THE BLOG
15/08/2012 07:07 BST | Updated 14/10/2012 06:12 BST

Dole Queue Doldrums

Upon finishing my A Levels I was sold on the idea, like many of my peers were, that heading to university was the right direction to go, a step that would take me towards a rewarding career. It seemed almost alien if you opted not to go- after all; a degree was the pathway to a guaranteed job.

Upon finishing my A Levels I was sold on the idea, like many of my peers were, that heading to university was the right direction to go, a step that would take me towards a rewarding career. It seemed almost alien if you opted not to go- after all; a degree was the pathway to a guaranteed job. A year after graduating I'm confident I have a wealth full of knowledge, in some areas at least, but not much wealth lining my pockets.

I feel strongly about the current set-up for graduate job seekers in the UK and feel that the idea of 'one size fits all' isn't working in terms of job seekers benefit entitlement. With graduates fast becoming the highest number of unemployed Brits it seems that the issues need to be addressed- and fast.

Although graduates are now aware that their degree alone will not suffice they are being pressured into taking irrelevant or lesser roles instead of work experience or internships due to lack of money.

Therefore many unemployed graduates are faced with no option but to join the doldrums of the dole queue to fund themselves whilst hunting for a job.

You would assume that the job centre and the government are supposed to encourage your search for work weather it is permanent, temporary or even training to aid your ultimate goal of finding a permanent position. But, here's the catch.

A recent news story documented a graduate who was forced to turn down relevant work experience that she had voluntarily arranged in order to work at Poundland for her Job Seeker's claim to stay validated. Finally the massive flaw in the system is clear for all to see! I thought everybody would be appalled, the government would be left red-faced and companies would at least try and offer some money for internships realising that they may be letting talented grads slip through their fingers. But it seems that this debacle has come to no avail.

In fact, it is little documented that if you agree to do an internships or work experience for even just a week- no matter how beneficial it may be-you are no longer entitled to benefits. You can however take on work experience suggested to you by the Job Centre, for example, a position in a supermarket or similar. Which begs the question how on earth are graduates supposed to gain relevant experience and still manage to survive?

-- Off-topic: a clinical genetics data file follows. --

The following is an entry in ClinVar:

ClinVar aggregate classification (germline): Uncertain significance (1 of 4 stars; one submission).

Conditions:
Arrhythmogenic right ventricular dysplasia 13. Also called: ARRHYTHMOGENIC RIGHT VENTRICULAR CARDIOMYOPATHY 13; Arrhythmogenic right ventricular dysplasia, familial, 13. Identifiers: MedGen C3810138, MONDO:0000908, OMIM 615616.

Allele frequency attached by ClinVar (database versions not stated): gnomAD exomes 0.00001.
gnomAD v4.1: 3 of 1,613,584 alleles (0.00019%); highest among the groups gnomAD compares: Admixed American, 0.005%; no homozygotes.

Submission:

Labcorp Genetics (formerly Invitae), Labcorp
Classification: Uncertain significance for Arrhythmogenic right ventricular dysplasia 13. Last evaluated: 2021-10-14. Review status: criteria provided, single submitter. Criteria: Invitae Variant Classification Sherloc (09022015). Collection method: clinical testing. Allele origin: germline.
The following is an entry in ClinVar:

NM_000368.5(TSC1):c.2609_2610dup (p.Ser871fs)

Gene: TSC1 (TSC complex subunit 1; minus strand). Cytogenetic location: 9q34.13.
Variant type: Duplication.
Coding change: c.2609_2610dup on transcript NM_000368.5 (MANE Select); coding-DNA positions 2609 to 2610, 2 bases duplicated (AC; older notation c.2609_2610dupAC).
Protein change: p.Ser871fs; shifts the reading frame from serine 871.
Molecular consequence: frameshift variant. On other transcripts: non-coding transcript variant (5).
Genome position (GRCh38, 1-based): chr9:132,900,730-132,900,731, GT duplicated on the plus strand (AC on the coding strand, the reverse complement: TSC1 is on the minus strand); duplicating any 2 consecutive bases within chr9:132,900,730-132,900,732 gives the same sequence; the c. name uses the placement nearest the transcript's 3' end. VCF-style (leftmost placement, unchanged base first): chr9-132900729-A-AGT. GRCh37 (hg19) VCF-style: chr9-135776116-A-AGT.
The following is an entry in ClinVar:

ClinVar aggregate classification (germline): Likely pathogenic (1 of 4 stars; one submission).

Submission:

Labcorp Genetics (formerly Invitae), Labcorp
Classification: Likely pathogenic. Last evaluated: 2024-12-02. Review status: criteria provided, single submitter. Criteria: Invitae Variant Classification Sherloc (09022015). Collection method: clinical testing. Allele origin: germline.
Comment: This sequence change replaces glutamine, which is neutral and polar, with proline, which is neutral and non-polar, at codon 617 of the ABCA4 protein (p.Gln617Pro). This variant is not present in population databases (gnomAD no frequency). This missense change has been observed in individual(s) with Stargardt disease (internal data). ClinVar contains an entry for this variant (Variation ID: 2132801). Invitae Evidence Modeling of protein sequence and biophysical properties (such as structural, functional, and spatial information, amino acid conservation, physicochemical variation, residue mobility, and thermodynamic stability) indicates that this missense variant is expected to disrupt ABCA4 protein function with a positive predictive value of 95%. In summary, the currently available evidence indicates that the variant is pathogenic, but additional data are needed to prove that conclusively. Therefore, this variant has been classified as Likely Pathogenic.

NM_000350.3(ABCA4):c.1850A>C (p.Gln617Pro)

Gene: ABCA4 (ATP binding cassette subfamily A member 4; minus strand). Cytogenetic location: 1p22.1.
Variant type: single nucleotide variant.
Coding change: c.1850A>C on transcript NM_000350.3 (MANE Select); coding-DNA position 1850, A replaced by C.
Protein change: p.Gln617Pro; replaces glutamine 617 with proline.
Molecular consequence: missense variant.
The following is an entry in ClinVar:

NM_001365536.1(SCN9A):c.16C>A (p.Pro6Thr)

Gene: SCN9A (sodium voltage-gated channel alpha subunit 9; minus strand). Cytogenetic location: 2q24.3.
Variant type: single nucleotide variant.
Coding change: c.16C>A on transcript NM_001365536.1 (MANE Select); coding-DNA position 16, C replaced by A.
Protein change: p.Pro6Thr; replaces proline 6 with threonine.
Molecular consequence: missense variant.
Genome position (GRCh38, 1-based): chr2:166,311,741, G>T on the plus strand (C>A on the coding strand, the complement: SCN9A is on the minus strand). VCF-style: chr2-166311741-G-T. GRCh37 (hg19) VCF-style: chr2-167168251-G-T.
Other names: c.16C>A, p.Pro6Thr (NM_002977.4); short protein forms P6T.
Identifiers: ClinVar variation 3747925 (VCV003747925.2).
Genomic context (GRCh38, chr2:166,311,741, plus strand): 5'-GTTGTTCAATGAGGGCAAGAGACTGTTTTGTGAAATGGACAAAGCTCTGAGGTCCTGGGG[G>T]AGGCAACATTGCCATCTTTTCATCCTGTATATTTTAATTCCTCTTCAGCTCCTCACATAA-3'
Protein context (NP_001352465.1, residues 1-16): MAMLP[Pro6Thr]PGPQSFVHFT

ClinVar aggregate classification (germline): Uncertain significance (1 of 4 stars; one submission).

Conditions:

If companies continue to pay little or nothing for their time as interns and the government aren't willing to fund them whilst they at least try to secure contacts, experience and the potential of a job offer at the end it seems there is a vicious circle that graduates are bound to get stuck in. When job-hunting for almost any job, including trainee and assistant roles you'll see in the job description that some relevant experience is necessary. Doesn't the ban on work experience encourage people to continue claiming job seekers without looking to seek their full potential?

The work experience positions offered by the job centre are not permanent and you do not receive anything extra on top of your dole money. Which means that the companies who run this scheme in conjunction with the government, including: Tesco; Asda and Poundland to name but a few, do in fact have vacancies that they are reserving for the cheap and temporary labour of JSA claimers. Surely these temporary 'positions' should be made into actual job vacancies more suited to someone who is not looking for a specific career.

After years in education with countless teachers assuring you that good qualifications and ultimately a degree- whichever subject you choose- will be the difference between just any job and the job you want. You can't help but feel you were tricked into an idea that no longer exists.

Now, I'm not suggesting that graduates are entitled to discard every opportunity; I'm simply suggesting that it is more than likely that they are people who have strived to achieve a specific job in a specialised field.

Some sources have argued that any type work for a graduate is good as it enables them to get into the working-world ethos. However, I know many graduates who have already shown tremendous work ethic by staying motivated and studying for years. Furthermore, I and many other graduates have had jobs throughout our teenage and university years. I am familiar with the working world and sometimes quietly think to myself I have indeed earned the right to attempt to find a career that surpasses that of what I undertook when I was sixteen. Although, that may be my years of subtle propaganda from teachers creeping in again.